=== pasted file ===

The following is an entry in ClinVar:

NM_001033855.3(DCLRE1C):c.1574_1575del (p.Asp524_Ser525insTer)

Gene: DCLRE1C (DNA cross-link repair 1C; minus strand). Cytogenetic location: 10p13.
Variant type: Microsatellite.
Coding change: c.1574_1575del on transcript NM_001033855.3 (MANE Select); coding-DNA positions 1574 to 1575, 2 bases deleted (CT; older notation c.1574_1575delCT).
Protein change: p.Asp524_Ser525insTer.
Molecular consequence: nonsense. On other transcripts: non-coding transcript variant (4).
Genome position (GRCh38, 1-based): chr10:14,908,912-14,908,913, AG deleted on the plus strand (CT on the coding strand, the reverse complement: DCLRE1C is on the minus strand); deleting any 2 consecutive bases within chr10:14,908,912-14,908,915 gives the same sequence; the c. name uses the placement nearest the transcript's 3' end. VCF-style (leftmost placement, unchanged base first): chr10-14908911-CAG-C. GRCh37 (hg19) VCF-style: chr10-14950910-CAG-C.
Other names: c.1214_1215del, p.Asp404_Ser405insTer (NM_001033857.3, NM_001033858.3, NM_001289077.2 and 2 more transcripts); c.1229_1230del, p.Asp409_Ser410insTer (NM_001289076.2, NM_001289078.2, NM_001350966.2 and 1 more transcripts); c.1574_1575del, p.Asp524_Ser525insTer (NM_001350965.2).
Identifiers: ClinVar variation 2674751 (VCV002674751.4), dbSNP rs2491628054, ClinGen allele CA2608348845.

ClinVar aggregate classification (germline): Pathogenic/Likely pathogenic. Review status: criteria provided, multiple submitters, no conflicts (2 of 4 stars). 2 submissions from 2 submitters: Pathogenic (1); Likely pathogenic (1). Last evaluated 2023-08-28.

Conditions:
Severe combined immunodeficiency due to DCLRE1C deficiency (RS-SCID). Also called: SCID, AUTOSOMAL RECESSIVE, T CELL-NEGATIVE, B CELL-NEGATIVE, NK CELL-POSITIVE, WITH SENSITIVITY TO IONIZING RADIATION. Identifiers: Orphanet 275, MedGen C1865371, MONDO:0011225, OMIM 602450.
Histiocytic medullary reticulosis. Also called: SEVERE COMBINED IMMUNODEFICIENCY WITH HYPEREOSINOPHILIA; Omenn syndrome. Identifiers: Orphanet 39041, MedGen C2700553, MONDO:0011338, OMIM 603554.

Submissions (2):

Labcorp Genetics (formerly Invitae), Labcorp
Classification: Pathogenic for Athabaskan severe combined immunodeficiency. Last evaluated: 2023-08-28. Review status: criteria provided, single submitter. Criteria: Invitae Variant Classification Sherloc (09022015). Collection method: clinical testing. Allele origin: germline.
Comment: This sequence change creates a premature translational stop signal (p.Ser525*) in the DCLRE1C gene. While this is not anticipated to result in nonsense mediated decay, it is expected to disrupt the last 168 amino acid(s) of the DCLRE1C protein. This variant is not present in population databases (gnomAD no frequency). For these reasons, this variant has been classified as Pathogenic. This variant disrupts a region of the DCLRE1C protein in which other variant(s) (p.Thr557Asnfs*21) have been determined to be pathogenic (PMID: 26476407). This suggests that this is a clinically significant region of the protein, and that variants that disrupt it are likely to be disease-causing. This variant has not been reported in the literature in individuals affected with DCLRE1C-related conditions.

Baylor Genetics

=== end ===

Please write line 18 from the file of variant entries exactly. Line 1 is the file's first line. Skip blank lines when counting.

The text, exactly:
Comment: This sequence change creates a premature translational stop signal (p.Ser525*) in the DCLRE1C gene. While this is not anticipated to result in nonsense mediated decay, it is expected to disrupt the last 168 amino acid(s) of the DCLRE1C protein. This variant is not present in population databases (gnomAD no frequency). For these reasons, this variant has been classified as Pathogenic. This variant disrupts a region of the DCLRE1C protein in which other variant(s) (p.Thr557Asnfs*21) have been determined to be pathogenic (PMID: 26476407). This suggests that this is a clinically significant region of the protein, and that variants that disrupt it are likely to be disease-causing. This variant has not been reported in the literature in individuals affected with DCLRE1C-related conditions.